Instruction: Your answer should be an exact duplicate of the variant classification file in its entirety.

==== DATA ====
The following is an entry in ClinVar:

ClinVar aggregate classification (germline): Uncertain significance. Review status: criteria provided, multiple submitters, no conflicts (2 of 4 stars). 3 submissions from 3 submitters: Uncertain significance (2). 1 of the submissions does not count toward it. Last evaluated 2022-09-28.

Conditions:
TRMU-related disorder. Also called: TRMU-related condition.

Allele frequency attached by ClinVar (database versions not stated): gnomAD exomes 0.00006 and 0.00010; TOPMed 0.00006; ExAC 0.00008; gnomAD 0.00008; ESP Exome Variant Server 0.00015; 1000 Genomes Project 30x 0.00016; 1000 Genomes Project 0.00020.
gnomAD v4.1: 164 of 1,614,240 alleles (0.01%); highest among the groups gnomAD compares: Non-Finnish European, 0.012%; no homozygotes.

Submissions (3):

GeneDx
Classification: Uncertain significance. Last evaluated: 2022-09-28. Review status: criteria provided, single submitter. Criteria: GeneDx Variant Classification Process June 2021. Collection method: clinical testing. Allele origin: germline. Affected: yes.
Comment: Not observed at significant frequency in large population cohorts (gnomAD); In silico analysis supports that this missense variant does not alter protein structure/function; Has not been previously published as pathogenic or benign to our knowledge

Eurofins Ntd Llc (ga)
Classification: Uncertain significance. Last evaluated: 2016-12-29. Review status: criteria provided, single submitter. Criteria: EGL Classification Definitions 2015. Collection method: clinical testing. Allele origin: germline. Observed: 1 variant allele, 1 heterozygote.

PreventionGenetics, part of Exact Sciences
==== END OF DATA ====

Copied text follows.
The following is an entry in ClinVar:

ClinVar aggregate classification (germline): Uncertain significance. Review status: criteria provided, multiple submitters, no conflicts (2 of 4 stars). 3 submissions from 3 submitters: Uncertain significance (2). 1 of the submissions does not count toward it. Last evaluated 2022-09-28.

Conditions:
TRMU-related disorder. Also called: TRMU-related condition.

Allele frequency attached by ClinVar (database versions not stated): gnomAD exomes 0.00006 and 0.00010; TOPMed 0.00006; ExAC 0.00008; gnomAD 0.00008; ESP Exome Variant Server 0.00015; 1000 Genomes Project 30x 0.00016; 1000 Genomes Project 0.00020.
gnomAD v4.1: 164 of 1,614,240 alleles (0.01%); highest among the groups gnomAD compares: Non-Finnish European, 0.012%; no homozygotes.

Submissions (3):

GeneDx
Classification: Uncertain significance. Last evaluated: 2022-09-28. Review status: criteria provided, single submitter. Criteria: GeneDx Variant Classification Process June 2021. Collection method: clinical testing. Allele origin: germline. Affected: yes.
Comment: Not observed at significant frequency in large population cohorts (gnomAD); In silico analysis supports that this missense variant does not alter protein structure/function; Has not been previously published as pathogenic or benign to our knowledge

Eurofins Ntd Llc (ga)
Classification: Uncertain significance. Last evaluated: 2016-12-29. Review status: criteria provided, single submitter. Criteria: EGL Classification Definitions 2015. Collection method: clinical testing. Allele origin: germline. Observed: 1 variant allele, 1 heterozygote.

PreventionGenetics, part of Exact Sciences